The Fortnite Honest Game Trailer Reminds Us The Game Wasn't Always A PUBG Ripoff

Epic Games' Fortnite has developed the reputation of being the cartoony, free-to-play alternative to PUBG Corporation's highly popular PlayerUnknown's Battlegrounds. The game recently was on the receiving end of a Honest Game Trailer, which reminds us that Fortnite wasn't always a Battle Royale ripoff.

The near four minute video was posted on the Smosh Games YouTube channel. The video starts by mocking the fact that Epic really elevated its stock in the gaming industry with Gears of War only to move on from chainsawing the locust horde to snapping up the concepts of Minecraft and PlayerUnknown's Battlegrounds to make the hybrid game Fortnite.

However, before getting to the Battle Royale mode that made Fortnite famous, the video covers the game's original intent as a horde-mode, survival, story-oriented co-op build-and-loot third-person shooter. Fortnite actually came onto the scene seven years ago, back in 2011, but it wasn't until Epic added the Battle Royale mode that it actually become popular.

In fact the first minute and a half of the video talks up the Save The World Mode in the game only to blatantly make it known that no one plays that mode. And, in a way, it's true that the majority of the interest in Fortnite is squarely centered around the Battle Royale mode. Doing the co-op story stuff is just a little bit of extra side-dressing to the free-to-play antics that made the game fun.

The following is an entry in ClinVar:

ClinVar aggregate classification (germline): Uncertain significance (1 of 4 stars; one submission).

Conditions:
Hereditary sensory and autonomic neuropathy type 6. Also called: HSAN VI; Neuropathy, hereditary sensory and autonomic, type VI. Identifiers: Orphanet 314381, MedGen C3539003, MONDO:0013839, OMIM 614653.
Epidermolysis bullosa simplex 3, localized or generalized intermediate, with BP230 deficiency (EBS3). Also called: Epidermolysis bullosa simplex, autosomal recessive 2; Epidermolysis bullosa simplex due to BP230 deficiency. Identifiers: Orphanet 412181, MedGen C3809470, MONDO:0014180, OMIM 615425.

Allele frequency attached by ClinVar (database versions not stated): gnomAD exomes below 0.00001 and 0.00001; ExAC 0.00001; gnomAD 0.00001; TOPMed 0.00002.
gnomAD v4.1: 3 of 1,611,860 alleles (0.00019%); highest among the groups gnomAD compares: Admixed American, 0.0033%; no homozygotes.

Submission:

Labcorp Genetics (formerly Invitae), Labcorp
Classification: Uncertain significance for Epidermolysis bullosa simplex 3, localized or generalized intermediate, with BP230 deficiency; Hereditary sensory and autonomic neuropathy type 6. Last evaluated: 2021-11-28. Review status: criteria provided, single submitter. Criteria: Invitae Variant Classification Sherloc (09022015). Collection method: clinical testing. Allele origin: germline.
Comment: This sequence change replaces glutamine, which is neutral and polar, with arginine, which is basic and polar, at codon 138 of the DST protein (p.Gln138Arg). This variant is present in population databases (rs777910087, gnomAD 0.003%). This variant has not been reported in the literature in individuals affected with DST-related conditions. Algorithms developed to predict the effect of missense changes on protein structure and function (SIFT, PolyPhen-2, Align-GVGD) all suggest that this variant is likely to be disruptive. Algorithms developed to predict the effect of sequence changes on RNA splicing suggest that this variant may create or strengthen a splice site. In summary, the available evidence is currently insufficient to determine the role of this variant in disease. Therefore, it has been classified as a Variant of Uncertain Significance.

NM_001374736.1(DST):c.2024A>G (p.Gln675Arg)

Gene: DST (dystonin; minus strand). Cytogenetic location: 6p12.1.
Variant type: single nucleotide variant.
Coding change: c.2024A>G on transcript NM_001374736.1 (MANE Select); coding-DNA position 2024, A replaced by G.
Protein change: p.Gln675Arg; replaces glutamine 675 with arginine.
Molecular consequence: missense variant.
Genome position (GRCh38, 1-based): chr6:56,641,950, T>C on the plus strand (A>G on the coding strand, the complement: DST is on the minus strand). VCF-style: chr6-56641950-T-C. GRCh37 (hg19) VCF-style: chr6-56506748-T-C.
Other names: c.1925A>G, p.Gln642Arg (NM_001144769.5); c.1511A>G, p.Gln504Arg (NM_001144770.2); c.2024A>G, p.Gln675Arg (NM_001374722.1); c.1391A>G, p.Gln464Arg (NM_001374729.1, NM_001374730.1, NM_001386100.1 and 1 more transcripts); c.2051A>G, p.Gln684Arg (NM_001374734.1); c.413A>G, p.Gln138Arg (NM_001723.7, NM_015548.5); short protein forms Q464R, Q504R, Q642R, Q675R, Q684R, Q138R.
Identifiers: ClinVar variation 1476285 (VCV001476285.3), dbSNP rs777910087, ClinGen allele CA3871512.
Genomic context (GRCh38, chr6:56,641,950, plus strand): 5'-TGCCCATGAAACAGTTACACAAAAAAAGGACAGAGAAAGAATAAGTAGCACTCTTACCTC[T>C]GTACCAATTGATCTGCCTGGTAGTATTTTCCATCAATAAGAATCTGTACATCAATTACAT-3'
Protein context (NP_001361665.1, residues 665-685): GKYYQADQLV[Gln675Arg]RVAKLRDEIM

The Honest Trailer also describes how the Battle Royale mode is played, explaining how players hop down onto an island from a floating bus, attempt to scavenge items from everything they encounter, and then build up fortifications or hide in a corner for the entire match in hopes of surviving the round.

One thing worth pointing out is that the building in the main mode was designed around fending off the zombie hordes and using it to establish tower defense tactics, similar to games like Orcs Must Die and Dungeon Defenders. However, the building mode in the Battle Royale version is mainly used for quick defensive purposes, such as making a fortification to defend yourself from angry 12-year-olds, or as a way to block incoming bullets while making your way across an empty field with no cover.

The thing is, while the mechanics seemed more fitting for the Save The World Mode, it was the building elements that helped set Fortnite apart as a PlayerUnknown's Battlegrounds clone that actually felt like a completely different play experience.

It's just funny to note that the game wasn't originally intended to be a PUBG clone, but Epic made a few tweaks and managed to turn it into a hugely successful international game after it originally languished during its initial release as a co-op tower defense game.

Will Usher

Staff Writer at CinemaBlend.